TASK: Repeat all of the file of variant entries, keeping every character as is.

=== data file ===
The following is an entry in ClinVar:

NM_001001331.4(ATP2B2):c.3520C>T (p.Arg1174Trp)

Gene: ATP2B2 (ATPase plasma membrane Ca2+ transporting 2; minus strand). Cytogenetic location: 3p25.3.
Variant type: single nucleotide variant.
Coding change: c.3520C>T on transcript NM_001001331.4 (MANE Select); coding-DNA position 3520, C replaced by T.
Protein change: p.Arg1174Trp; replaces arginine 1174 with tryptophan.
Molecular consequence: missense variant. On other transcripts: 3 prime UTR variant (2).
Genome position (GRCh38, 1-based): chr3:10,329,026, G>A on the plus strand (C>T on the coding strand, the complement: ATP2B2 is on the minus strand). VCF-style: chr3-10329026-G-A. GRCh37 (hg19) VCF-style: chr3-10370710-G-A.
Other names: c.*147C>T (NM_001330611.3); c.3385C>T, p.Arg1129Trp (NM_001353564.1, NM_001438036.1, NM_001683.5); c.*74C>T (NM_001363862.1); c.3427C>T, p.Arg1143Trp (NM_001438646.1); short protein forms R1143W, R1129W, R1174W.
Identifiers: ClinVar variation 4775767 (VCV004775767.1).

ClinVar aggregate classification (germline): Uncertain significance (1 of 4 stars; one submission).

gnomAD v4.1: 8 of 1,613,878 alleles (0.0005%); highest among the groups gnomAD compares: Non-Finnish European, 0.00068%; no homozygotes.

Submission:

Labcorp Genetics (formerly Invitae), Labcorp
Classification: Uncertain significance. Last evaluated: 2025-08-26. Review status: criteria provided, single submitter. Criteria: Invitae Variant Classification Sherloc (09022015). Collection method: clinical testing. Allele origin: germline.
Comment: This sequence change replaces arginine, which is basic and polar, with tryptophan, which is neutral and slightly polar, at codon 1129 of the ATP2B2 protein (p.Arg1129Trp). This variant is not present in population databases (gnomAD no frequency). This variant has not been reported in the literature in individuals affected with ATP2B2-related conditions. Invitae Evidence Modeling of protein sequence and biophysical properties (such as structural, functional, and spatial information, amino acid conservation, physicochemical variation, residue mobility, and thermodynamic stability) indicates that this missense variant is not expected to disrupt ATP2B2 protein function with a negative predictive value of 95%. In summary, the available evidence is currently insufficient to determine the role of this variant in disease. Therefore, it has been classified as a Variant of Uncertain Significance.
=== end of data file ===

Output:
The following is an entry in ClinVar:

NM_001001331.4(ATP2B2):c.3520C>T (p.Arg1174Trp)

Gene: ATP2B2 (ATPase plasma membrane Ca2+ transporting 2; minus strand). Cytogenetic location: 3p25.3.
Variant type: single nucleotide variant.
Coding change: c.3520C>T on transcript NM_001001331.4 (MANE Select); coding-DNA position 3520, C replaced by T.
Protein change: p.Arg1174Trp; replaces arginine 1174 with tryptophan.
Molecular consequence: missense variant. On other transcripts: 3 prime UTR variant (2).
Genome position (GRCh38, 1-based): chr3:10,329,026, G>A on the plus strand (C>T on the coding strand, the complement: ATP2B2 is on the minus strand). VCF-style: chr3-10329026-G-A. GRCh37 (hg19) VCF-style: chr3-10370710-G-A.
Other names: c.*147C>T (NM_001330611.3); c.3385C>T, p.Arg1129Trp (NM_001353564.1, NM_001438036.1, NM_001683.5); c.*74C>T (NM_001363862.1); c.3427C>T, p.Arg1143Trp (NM_001438646.1); short protein forms R1143W, R1129W, R1174W.
Identifiers: ClinVar variation 4775767 (VCV004775767.1).

ClinVar aggregate classification (germline): Uncertain significance (1 of 4 stars; one submission).

gnomAD v4.1: 8 of 1,613,878 alleles (0.0005%); highest among the groups gnomAD compares: Non-Finnish European, 0.00068%; no homozygotes.

Submission:

Labcorp Genetics (formerly Invitae), Labcorp
Classification: Uncertain significance. Last evaluated: 2025-08-26. Review status: criteria provided, single submitter. Criteria: Invitae Variant Classification Sherloc (09022015). Collection method: clinical testing. Allele origin: germline.
Comment: This sequence change replaces arginine, which is basic and polar, with tryptophan, which is neutral and slightly polar, at codon 1129 of the ATP2B2 protein (p.Arg1129Trp). This variant is not present in population databases (gnomAD no frequency). This variant has not been reported in the literature in individuals affected with ATP2B2-related conditions. Invitae Evidence Modeling of protein sequence and biophysical properties (such as structural, functional, and spatial information, amino acid conservation, physicochemical variation, residue mobility, and thermodynamic stability) indicates that this missense variant is not expected to disrupt ATP2B2 protein function with a negative predictive value of 95%. In summary, the available evidence is currently insufficient to determine the role of this variant in disease. Therefore, it has been classified as a Variant of Uncertain Significance.